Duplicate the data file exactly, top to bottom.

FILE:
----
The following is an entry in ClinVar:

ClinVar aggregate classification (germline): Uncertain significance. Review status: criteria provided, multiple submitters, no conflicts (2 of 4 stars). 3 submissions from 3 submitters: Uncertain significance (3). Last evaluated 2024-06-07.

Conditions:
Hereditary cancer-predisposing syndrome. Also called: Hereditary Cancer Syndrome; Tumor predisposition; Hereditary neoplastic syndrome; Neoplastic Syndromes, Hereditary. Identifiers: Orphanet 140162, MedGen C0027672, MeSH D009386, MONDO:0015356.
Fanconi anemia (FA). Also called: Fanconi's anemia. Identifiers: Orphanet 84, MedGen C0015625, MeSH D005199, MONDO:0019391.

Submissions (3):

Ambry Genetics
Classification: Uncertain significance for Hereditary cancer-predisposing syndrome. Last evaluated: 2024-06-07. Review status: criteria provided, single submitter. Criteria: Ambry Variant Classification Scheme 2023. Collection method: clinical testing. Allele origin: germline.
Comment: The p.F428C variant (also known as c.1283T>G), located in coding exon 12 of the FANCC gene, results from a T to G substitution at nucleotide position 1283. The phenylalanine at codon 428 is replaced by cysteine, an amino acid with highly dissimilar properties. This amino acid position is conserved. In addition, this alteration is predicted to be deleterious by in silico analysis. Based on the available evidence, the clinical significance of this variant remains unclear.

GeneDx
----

The following is an entry in ClinVar:

ClinVar aggregate classification (germline): Uncertain significance. Review status: criteria provided, multiple submitters, no conflicts (2 of 4 stars). 3 submissions from 3 submitters: Uncertain significance (3). Last evaluated 2024-06-07.

Conditions:
Hereditary cancer-predisposing syndrome. Also called: Hereditary Cancer Syndrome; Tumor predisposition; Hereditary neoplastic syndrome; Neoplastic Syndromes, Hereditary. Identifiers: Orphanet 140162, MedGen C0027672, MeSH D009386, MONDO:0015356.
Fanconi anemia (FA). Also called: Fanconi's anemia. Identifiers: Orphanet 84, MedGen C0015625, MeSH D005199, MONDO:0019391.

Submissions (3):

Ambry Genetics
Classification: Uncertain significance for Hereditary cancer-predisposing syndrome. Last evaluated: 2024-06-07. Review status: criteria provided, single submitter. Criteria: Ambry Variant Classification Scheme 2023. Collection method: clinical testing. Allele origin: germline.
Comment: The p.F428C variant (also known as c.1283T>G), located in coding exon 12 of the FANCC gene, results from a T to G substitution at nucleotide position 1283. The phenylalanine at codon 428 is replaced by cysteine, an amino acid with highly dissimilar properties. This amino acid position is conserved. In addition, this alteration is predicted to be deleterious by in silico analysis. Based on the available evidence, the clinical significance of this variant remains unclear.

GeneDx